I don’t read much fiction, and when I do my schedule isn’t really conducive to reading long novels. (The last novel I read took me over five years. Seriously.) But I recently discovered that I can get through short story collections very quickly. I can manage about ten pages a day on my commute to and from work, which suits me just fine.
I’ve found the SDMB to be an excellent source of media recommendations, so I am hoping that people here might suggest some short story collections for me that are similar to the previous ones I’ve read and enjoyed. There are exactly two of these, both in the genre of science fiction or speculative fiction:
[li]I just finished Store of the Worlds, a collection of short stories by Robert Sheckley. Sheckley is great at writing imaginative, thought-provoking stories with unforeseeable twists. The tales, often in a futuristic or sci-fi setting, deal with social, philosophical, logical, legalistic, or ethical questions, often taking them to absurd extremes. I particularly liked “The Monsters” (an alien species that periodically slaughters its females are horrified by human visitors who do not) and “The Native Problem” (the sole human colonist of a distant planet is mistaken for a primitive indigene by stubbornly prejudiced colonists who arrive some time later). Apparently Douglas Adams was a fan of Sheckley and cited him as a big influence; from this collection it’s easy to see why.[/li][li]Back when I was a kid I read The Twilight Zone: The Original Stories, which is basically a collection of (almost) every original short story that later got adapted into a Twilight Zone episode. “Little Girl Lost” (the one about the little girl who accidentally falls into the fourth dimension) and “It’s a Good Life” (about a town living in terror of an omnipotent and capricious little boy) have haunted me to this day.[/li][/ul]
So I guess I am asking whether there are any further sci-fi or speculative fiction anthologies in a similar style. I guess my only other restriction is that the collection must be available as a printed and bound book.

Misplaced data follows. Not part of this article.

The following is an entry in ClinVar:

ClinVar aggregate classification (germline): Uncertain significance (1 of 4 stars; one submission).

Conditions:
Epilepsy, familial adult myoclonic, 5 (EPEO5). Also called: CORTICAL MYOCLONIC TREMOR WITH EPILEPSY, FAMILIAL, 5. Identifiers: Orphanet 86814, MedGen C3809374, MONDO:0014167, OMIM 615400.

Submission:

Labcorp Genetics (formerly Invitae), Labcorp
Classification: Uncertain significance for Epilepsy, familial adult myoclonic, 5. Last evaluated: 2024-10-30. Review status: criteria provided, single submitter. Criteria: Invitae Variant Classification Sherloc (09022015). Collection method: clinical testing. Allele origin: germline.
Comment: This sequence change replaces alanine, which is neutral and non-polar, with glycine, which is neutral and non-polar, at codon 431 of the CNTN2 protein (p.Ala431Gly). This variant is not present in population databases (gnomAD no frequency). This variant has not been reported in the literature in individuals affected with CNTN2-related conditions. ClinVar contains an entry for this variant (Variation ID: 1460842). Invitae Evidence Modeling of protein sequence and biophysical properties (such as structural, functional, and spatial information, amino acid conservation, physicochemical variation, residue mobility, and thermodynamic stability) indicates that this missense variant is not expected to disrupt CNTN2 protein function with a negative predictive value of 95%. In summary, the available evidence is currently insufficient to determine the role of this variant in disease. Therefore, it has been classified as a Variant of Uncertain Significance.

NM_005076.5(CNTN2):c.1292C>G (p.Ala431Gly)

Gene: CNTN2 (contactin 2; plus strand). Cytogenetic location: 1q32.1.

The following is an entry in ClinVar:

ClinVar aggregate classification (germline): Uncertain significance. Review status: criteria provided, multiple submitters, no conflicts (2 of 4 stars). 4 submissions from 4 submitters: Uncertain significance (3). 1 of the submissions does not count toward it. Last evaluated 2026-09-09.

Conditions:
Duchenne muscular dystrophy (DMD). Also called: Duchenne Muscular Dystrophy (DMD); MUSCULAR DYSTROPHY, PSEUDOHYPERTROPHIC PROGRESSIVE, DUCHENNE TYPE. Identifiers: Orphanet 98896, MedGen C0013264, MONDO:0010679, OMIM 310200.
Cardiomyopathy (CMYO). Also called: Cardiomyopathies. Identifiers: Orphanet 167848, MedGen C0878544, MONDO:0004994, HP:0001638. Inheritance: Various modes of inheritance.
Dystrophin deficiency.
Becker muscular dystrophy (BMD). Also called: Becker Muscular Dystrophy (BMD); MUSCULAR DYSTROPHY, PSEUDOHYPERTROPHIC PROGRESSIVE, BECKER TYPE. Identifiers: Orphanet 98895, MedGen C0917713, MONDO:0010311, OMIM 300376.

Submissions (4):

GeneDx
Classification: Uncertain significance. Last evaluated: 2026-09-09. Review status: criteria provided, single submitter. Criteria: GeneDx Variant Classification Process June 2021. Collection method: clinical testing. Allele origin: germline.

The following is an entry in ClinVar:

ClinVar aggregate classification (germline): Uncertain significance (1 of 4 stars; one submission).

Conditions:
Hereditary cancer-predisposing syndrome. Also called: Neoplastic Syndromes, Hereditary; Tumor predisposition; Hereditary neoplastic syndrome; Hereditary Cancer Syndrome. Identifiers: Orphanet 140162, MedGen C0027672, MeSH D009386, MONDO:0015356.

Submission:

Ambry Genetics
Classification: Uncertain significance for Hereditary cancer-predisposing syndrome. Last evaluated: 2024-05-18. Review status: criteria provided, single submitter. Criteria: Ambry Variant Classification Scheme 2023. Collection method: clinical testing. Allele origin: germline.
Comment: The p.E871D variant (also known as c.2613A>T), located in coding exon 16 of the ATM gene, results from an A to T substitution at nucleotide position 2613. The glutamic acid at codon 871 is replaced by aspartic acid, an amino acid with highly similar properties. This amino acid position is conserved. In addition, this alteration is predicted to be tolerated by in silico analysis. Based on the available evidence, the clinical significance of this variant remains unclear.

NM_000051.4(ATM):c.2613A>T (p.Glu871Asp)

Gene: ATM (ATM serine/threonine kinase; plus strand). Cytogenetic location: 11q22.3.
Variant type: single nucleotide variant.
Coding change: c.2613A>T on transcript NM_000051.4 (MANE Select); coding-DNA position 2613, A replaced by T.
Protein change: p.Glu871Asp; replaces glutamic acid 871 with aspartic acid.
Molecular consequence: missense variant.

There are several other Sheckley story collections available, as well. You can probably find them used, on line, or you might get NESFA’s collection. The Masque of Manana, which contains several paperback’s worth of Sheckley Short Fiction:
If you like short stories with punch (and generally a twist ending), you should know that this was pretty much a staple of 1950s SF. Try the works of Fredric Brown (who was a master of the form), Theodore Cogswell, William Tenn, Charles Beaumont, Richard Matheson, and others. Again, these are out of print, but available at used book stores, through online used books, and probably as e-books. NESFA, typically, has collections available:
[i[From These Ashes* – the complete short SF of Fredric Brown
(Brown also wrote great short mysteries. 30 years ago a small press released these in hardcover and paperback, but they’re out of print now. Haffner Press is in the process of collecting them in a few hardcover editions, but they’re a bit pricey)
Of course, I’d always recommend The Science Fiction Hall of Fame (especially the first volume, since you’re into short stories), although, like the ones I recommend above, the stories are pretty old now. Classics, though. I don’t think Fredric Brown’s Arena is dated at all, for instance.
for more up-to-date stories, check out [The Year’s Best Science Fiction collections
Thanks to you and RealityChuck for the recommendations so far. Reading old stories doesn’t bother me, as long as they’re good. My favourite stories from the Sheckley collection described in my OP are mostly from the 1950s anyway.
Since Gardner Dozois (of The Year’s Best Science Fiction: Xth Annual Collection) is now dead, to keep up with the most important science fiction short stories each year you should read Neil Clarke’s anthologies (The Best Science Fiction of the Year: Volume X).
The Thackery T. Lambshead Guide to Eccentric and Discredited Diseases is so weird and delightful. They commissioned a bunch of authors to create new diseases and write medical guides about them. The one I remember best is by China Mieville and describes a mindworm that consists entirely of a specific arrangement of neurons that form in response to hearing a specific vocalization. The mindworm replicates by compelling its infested victim create the vocalization.
There’s never been yearly anthologies of the Hugo winners. You’re thinking of Nebula winner anthologies, which are still going on. They’re now called Nebula Award Showcases. The stories will be very, very different from 50s sf, though.
I used More Human than Human: Stories of Androids, Robots, and Manufactured Humanity, by Neil Clarke, and Robots: The Recent A.I., by Rich Horton, to mine recent stories for my robot book. Several award nominees in there. Rich also has been doing best of the year anthologies, and both Neil and Rich have released a long line of other more specialized anthologies and you could spend the next several years going through their oeuvre.